• There is a high level of frustration with the lack of input. This was of course demonstated by a guy with a megaphone standing on a chair to make his opinion known.
  • The farmers market will not survive this plan. Representatives of the market were at the session. They can't see how the space being made for them could possibly support the market. The lack of parking and the two years (minimum) of construction time means the end of the farmer's market.
  • Arguing with a sports radio host is not productive.
  • There seems to be only two real ways to stop this proposal 1) legal action against OSEG and/or the city 2) suburban councillors changing their minds.
  • City and OSEG roles are blurred. Who is selling this vision and who is listening to feedback. The display boards have the City's mark on them, but look like they were created by OSEG for the purpose of selling their proposal.
  • The OSEG proposal clearly breaks the guidelines handed down by council to the City's negotiators in April (Motion 65/12 I believe). and that is just the proposal. Once development starts holding OSEG to a specific plan is going to get even harder.

This summarized my impressions after Monday's session. It is hard to describe how surprised and frustrated people (more than 1000 people attended) were to find that their opportunity for questions and feedback consisted of standing around looking at posters while City staff defended OSEG's proposal. While the senior staff there were clearly defending a vision they support, other staff had as many questions as the citizens around them. Almost every staff person I talked to told me that "we are doing what council directed". 

It is clear that any substantive discussion from now on must include as many City Councilors as possible.

What's New

I was once an early adopter. Sort of. I used to know when new books or movies or music was released. I would generally buy a new Dylan album or a new Tony Hillerman novel when it was released. Sometimes I would wait for the paperback, but often I couldn't wait. Lining up for movies the day or weekend they were released was a regular thing.

When I saw the new Margaret Atwood on the Coming Soon rss feed of the Ottawa library I immediately placed a request. It came in and is now sitting on my to read pile. I am so far behind on reading / listening / watching that it really doesn't matter when something is released, I'm not going to get to it anytime soon.

I took a similar approach to updating my technology. When I could afford to I upgraded my operating system, software versions, etc... Even if I couldn't get the latest technology I surely coveted it. Lately I've realized the advantage of waiting to adopt new technology. Sometimes I even let software versions pass me by. Let other people debug. That being so, it is inevitable that as soon as I get around to updating my Drupal installation a new version will be released.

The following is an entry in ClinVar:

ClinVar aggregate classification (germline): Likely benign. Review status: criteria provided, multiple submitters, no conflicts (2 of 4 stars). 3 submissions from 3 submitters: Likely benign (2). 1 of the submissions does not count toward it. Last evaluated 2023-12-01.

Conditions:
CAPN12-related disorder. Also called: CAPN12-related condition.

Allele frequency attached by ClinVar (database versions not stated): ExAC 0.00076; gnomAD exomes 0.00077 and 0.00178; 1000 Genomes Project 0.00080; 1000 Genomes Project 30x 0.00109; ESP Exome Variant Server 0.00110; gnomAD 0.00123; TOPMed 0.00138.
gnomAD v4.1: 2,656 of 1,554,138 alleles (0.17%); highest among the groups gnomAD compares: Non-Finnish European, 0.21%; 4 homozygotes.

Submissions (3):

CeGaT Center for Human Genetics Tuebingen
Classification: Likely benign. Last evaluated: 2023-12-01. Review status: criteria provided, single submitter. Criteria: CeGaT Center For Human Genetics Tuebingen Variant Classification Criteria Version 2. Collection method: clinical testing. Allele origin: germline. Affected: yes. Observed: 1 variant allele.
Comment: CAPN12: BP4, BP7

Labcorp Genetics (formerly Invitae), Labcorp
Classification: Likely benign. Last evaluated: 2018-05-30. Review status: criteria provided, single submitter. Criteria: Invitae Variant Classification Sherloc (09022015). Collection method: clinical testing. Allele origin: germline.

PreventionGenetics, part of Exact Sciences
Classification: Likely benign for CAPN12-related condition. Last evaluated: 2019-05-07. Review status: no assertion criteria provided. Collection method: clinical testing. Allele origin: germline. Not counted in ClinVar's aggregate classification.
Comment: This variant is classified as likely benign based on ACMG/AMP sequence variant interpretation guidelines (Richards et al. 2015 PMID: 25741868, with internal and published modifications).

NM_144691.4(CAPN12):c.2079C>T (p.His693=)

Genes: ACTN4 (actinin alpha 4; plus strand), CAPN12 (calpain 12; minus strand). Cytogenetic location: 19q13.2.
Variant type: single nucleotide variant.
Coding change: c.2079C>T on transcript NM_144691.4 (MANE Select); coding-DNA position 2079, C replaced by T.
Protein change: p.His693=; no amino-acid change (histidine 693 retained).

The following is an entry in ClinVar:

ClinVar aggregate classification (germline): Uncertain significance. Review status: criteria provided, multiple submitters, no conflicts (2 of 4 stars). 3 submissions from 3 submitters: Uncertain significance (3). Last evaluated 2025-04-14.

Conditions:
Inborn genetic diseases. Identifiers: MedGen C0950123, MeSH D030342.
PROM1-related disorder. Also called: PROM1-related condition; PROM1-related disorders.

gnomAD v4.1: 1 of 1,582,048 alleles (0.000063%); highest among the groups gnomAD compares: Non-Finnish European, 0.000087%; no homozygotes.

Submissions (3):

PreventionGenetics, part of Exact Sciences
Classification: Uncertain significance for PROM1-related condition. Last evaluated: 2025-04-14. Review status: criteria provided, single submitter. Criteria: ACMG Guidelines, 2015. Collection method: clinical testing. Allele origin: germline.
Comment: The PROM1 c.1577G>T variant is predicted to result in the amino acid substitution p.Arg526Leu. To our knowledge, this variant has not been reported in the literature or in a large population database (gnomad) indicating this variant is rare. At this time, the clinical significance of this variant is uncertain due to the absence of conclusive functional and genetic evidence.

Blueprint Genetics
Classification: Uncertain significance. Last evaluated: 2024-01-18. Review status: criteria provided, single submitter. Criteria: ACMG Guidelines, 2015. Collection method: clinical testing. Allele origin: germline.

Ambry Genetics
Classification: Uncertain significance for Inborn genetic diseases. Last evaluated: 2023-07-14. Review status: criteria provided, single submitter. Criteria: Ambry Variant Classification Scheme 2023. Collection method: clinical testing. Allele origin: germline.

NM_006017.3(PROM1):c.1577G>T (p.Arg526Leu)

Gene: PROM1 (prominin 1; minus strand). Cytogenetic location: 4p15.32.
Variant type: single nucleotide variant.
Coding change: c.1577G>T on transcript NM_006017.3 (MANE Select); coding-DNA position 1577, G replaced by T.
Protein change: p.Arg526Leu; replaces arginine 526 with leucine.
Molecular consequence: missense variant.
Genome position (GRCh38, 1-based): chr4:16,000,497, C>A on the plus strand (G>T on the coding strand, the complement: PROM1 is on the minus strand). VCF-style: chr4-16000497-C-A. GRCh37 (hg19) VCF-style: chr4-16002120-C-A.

I'm trying to think of an artist or author or movie that I would need to get right away and I can't think of anything. I'm more likely to go along with one of the kid's enthusiasms (Star Trek on opening weekend) then my own.

All this being said, I now have an iPhone.

Drupal + Twitter

I have added my Twitter feed to this site's homepage. Doing so was not without some challenges. All became clearer afer relearning a little about Drupal views. It turns out that using a tool once every few months is not often enough to remember important details. This little project also gave me a good reminder to find AND read as much documentation as you can.

I can also send notification of updates to this site to my Twitter feed. In theory these updates will then show up on the site. Alas, the temporal relationship between updating Twitter and the sidebar being updated is unknown and maybe unknowable.

The whole thing would have taken me 2 minutes on Facebook and perhaps a minute more on Blogger. In Wordpress I could have downloaded and installed the plugin and probably configured it in the time it took me to create the proper Drupal view. And yet Drupal offers a level of self satisfaction missing elsewhere. Like starting a fire without matches. Sure you could use a lighter, but what would be the fun in that.

I will announce the creation of this post on Twitter, I'll see if the sidebar gets updated.

True

"Taking on a single-minded, driven, hyper-competitive billionaire in a battle that revolves around cash, lawyers and resolve was perhaps unwise."

Stephen Brunt in today's Globe

http://www.theglobeandmail.com/sports/hockey/bettman-meets-his-match/article1281504/

Family Canoe Trip

 

Brief Update: We all had lots of fun. Due to the size of the group and the comfort of the campground there was less canoeing and more beach / card playing / novel reading / hanging out. We did the entire planned trip the final day paddling from the campground to Mattawa only stopping for snacks, lunch and more snacks. The weather was great, sunny days and cool nights. We would defintely do this again.

Original text: Many months ago many Waynes started planning a multi generational family canoe trip. This is the weekend! We are starting here http://www.ontarioparks.com/english/samu.html  and finishing a few metres downstream in Mattawa. This is one step from car camping, but hopefully a start of a nice tradition of future camping trips.

 

 

Some number of books meme

"Rules: Don't take too long to think about it. Select fifteen books you've read that will always stick with you. Choose the first fifteen you can recall in no more than 15 minutes." It took a little longer than 15 minutes. Its amazing how many of these I read ten years ago or longer. Now if the challenge had been "New Yorker articles I read and have a vague recollection of" the list would be much fresher I bet.

  1. Count of Monte Cristo
  2. Watership Down
  3. Maus
  4. Man in the High Castle
  5. The Incompleat Folksinger
  6. Princess Bride
  7. Heart of Darkness
  8. Oscar and Lucinda
  9. Alligator Pie
  10. Fifth Child
  11. Facing History and Ourselves
  12. Demon Box
  13. Lark in the Clear Air
  14. Devil on the Cross
  15. Cambodia: A Book for People Who Find Television Too Slow